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Storm-Related Tree Damage – Part I

We are all aware of role trees play in our everyday lives, primariliy for better but sometimes, in the case of Hurricane Irene, for the worse.  When you are stuck without electricity, manuevering through closed roads that

Figure 1 Tree with extensive heartwood decay (indicated by the hollow inside) leading to breakage

make that commute a nightmere or, worse yet, have had fallen limbs or trees cause damage to your property, those friendly and beneficial assets may seem anything but.  The value of that screening , the reduction of cooling costs, the addition to property values and the pleasure of having beautiful specimens that are often admired and revered can seem a distant memory.  Storms such as Irene, for those of you who diligently care for your trees and take every step to keep them healthy and your property safe, can sometimes create devastating effects simply by disfiguring a prized tree.  While some tree damage can be hard to avoid, as in this case with Irene, there are steps that can be taken to help mitigate potential damage to trees and properties. In this first installment of a three-series blog, we will examine why and how limb and trunk breakage can occur.

The most common type of tree damage is limb breakage.  If tree trunks incur a loss of structural strength entire leaders (trunks) can snap.  What causes some limbs and trunks to break and can damage be predicted?  Branches and trunks usually fail due to compromises to their physical integrety.  This integrity is proved by 2 components: sapwood and heartwood. Sapwood is located towards the outside of the branch or trunk under the bark. This is where the trees living conductive tissues (xylem) are located. Heartwood is located on the inner part of the branch or trunk and consists of formally living conductive tissue that is no longer active.  Biochemical changes occur within heartwood as it develops to help ward off decay and provide a solid inner core for structural strength.  Loss of structural integrity can occur through injury due to insect or disease, previous weather-related or physical damage, weak structure due to growth characteristics or even improper pruning.  This in turn can create heartwood decay.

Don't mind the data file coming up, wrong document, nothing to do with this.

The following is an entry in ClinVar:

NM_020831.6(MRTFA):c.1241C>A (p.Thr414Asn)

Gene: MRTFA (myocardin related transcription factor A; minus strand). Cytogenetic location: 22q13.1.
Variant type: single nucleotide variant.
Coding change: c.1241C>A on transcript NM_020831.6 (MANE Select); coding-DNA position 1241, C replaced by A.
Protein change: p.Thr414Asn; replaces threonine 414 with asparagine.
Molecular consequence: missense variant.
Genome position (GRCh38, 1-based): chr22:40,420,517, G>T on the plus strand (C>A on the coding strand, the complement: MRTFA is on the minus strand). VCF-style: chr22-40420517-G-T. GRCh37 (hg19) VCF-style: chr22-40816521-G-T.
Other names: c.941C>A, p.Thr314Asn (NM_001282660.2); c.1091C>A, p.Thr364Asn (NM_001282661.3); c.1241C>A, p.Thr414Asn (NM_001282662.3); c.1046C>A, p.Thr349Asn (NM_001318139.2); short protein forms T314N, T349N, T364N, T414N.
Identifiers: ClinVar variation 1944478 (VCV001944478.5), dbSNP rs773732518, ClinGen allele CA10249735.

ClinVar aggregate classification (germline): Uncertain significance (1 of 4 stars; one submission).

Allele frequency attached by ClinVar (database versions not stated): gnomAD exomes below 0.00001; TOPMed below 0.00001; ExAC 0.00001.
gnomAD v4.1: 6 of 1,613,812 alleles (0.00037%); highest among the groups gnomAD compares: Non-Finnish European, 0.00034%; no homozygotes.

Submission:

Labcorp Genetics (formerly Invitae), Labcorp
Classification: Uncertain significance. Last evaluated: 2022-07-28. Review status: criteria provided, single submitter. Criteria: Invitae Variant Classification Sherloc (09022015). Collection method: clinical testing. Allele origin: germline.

Branches that have suffered partial damage from disease pathogens that kill their outer conductive tissues (sapwood) develop cankers where injury has occurred.  Cankers are dead portions of limbs and are often sunken relative to living healthy wood that continues to grow around the canker. Branch death will occur if the canker enlarges to the point where it completely encircles the branch.  A canker decreases a branches structural strength by creating a void in the shell of healthy, sound wood surrounding a branch. Structural integrity is decreased as cankers enlarge.  It also increases the potential for heartwood decay.

Heartwood decay can result if the wood surrounding the heartwood is damaged.  This can allow fungal decay organisms to invade the heartwood.  The length of exposure to decaying organisms, along with the trees ability to compartmentalize injurious decay, is related to the health of and energy reserves of the tree that in turn influence the growth and biochemical processes within the tree.

The manner in which trunks and branches develop also influences their inherent strength.  Branch angle of attachment (the angle that the branch emerges from the trunk or another branch) influences branch strength. A branch with a very narrow angle of attachment is often weaker than a branch that emerges closer to perpendicular to the trunk or branch.  Trees with several main leaders (codominant leaders) arising off the trunk can often develop included bark. This is where bark grows against bark and does not form a true

connective attachment.  These multiple leaders can in turn grow outward and upward at angles that influence the weight distribution along its axis and can exert increased force on the point of basal attachment.

In next week’s blog we will examine why entire trees may become uprooted.


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